After that, she drove the new Saab 93, which would become a successful car for the manufacturer, and was the beginning of Saab as a major rallying contender. Her team-mates that year included Ewy Rosqvist and Erik Carlsson.

By 1960, she was winding down her competition career, although she still accepted invitations to drive for Saab in major rallies. She drove the 93 on the Monte between 1960 and 1962.

When she retired from professional rallying in 1962, she was 54 years old. Although she became somewhat of an occasional competitor, she carried on making appearances in rallies until the 1970s, and also rallied historic cars. In 1973, she made one last appearance on the Monte, her nineteenth attempt at the Monaco classic. Her car was a Saab.

Away from rallying, she was an intrepid traveller, who wrote about her experiences, such as crossing Africa and America by car. The American trip, during the 1940s was partly funded by Chrysler, who used it as a promotional opportunity. Whilst in America, Greta worked as a film stunt driver.

As well as writing about her own experiences, she translated English works into Norwegian, including some of PG Wodehouse’s novels. Wodehouse and Greta were friends. She also illustrated books, including two children’s books, which she and Petrus worked on together.

She died in 2002, at the age of 94.

(Image from

Tuesday, 8 March 2016

Violeta Pernice

Violeta Pernice races touring cars in her homeland, Argentina. Most of her career has been spent in the Top Race tin-top series.

Her first steps in senior motorsport were, initially, down the path of single-seaters. Her first races were in 2007, in a Formula Renault car. She entered Formula Renault Metropolitana in 2008, also known as Formula 4. It was a promising debut, driving for the Crespi Junior Team. Towards the end of the year, she was second and third at Buenos Aires, and she was sixth overall in the championship.

Despite having a year of Formula Renault experience under her belt already, Violeta Pernice was still one of her country's youngest drivers when she first took part in the Top Race Junior saloon series in 2009, only sixteen years old. Her best finish in her first season was seventh, at Comodoro Rivadavia, driving a Chevrolet Vectra. This was by far her best result, in a season containing too many DNFs. She had begun the year in Formula Renault, and was not doing too badly when she decided to change track. At La Plata, she had been ninth.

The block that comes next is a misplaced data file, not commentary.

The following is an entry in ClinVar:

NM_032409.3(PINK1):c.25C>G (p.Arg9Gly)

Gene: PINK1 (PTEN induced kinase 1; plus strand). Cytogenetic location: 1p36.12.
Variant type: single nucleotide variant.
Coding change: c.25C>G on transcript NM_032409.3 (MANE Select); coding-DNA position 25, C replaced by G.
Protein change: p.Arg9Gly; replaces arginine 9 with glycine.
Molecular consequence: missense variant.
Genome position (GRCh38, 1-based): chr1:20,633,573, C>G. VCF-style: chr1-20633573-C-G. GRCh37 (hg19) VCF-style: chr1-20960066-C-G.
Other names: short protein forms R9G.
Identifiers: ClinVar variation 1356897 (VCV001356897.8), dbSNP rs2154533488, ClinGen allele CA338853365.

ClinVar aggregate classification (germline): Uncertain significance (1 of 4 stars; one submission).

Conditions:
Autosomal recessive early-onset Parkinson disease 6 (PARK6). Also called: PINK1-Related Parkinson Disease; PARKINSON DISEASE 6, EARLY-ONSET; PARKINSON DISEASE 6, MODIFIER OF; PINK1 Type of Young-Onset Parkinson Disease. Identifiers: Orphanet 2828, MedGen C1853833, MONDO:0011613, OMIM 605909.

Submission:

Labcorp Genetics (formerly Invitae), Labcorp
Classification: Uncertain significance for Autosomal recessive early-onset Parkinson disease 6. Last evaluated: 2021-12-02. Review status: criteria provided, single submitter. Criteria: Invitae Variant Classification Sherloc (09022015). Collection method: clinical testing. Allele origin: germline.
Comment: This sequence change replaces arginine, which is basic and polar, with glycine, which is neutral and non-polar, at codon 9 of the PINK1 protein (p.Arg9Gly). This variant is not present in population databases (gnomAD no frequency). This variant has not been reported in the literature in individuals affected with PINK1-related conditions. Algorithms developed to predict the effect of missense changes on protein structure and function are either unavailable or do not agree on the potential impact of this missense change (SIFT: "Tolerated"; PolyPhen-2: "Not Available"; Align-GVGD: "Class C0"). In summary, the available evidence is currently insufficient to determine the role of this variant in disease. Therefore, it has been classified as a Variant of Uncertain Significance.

A seventh, this time at Interlagos, was the highlight of her 2010 season also, which was marred by a string of DNFs and non-starts. Her car was an Alfa Romeo 156. Most of the time, she was just out of the top ten. Her Junior campaign was a part-season, leading to 30th place in the championship, but the combined 2010-2011 Top Race championship gave her 25th. She did not manage another top ten, but did finish thirteenth on four occasions.

In 2012, she switched to a Fiat Linea for the Top Race Junior series. This gave her her first Top Race podium, a second at Alta Gracia. After nine rounds from eleven, she was fifteenth overall. In addition to her second place, she was eighth twice, at Rosario and Oberá.

In 2013, her main car in Top Race was a Mercedes. Her best result was eighth, at Chaco, and she was 19th overall. Her season was disrupted by her contract with her regular team, Motorola, ending about half-way through. However, in the Top Race NOA event at Rio Hondo, she was second, after starting on pole. Her car was a Chevrolet Vectra.

The following year, she changed her car for a Chevrolet Cruze, and entered Top Race again. The championship had gone through one of its semi-regular restructurings, and she was now in the top V6 class. She posted three top-ten finishes: seventh at Rosario and Mar de Ajó, and ninth at San Luis. Again, she suffered some DNFs, and this seems to have put her out of one race completely, but this season was a little more assured than before. Her final position was fifteenth. She also travelled to Uruguay, to make a guest appearance in the Sonic Racing Cup Damas, a women-only series for the Chevrolet Sonic.

In 2015, she drove the Cruze again in Top Race, and was the winner of the Ladies' Cup, ahead of five other female drivers. Her season began with a Ladies’ Cup win on International Women’s Day. She was twelfth overall, with a best finish of fourth, at Parana, and nine other top-ten finishes, including a fifth at Concepción. This was a great season for more reasons than one: this year, Violeta was driving for her own team, VP Racing.

At the beginning of 2016, it was all-change again. Violeta started her first season in the Argentine Touring Car (TN) Championship, driving a new car, a Peugeot 207, in Class Two. She was racing for the Percaz team. This proved to be a very difficult year for her, with too many non-finishes and a lack of pace. Her best finish was ninth, at Posadas, but she was only 38th in the championship.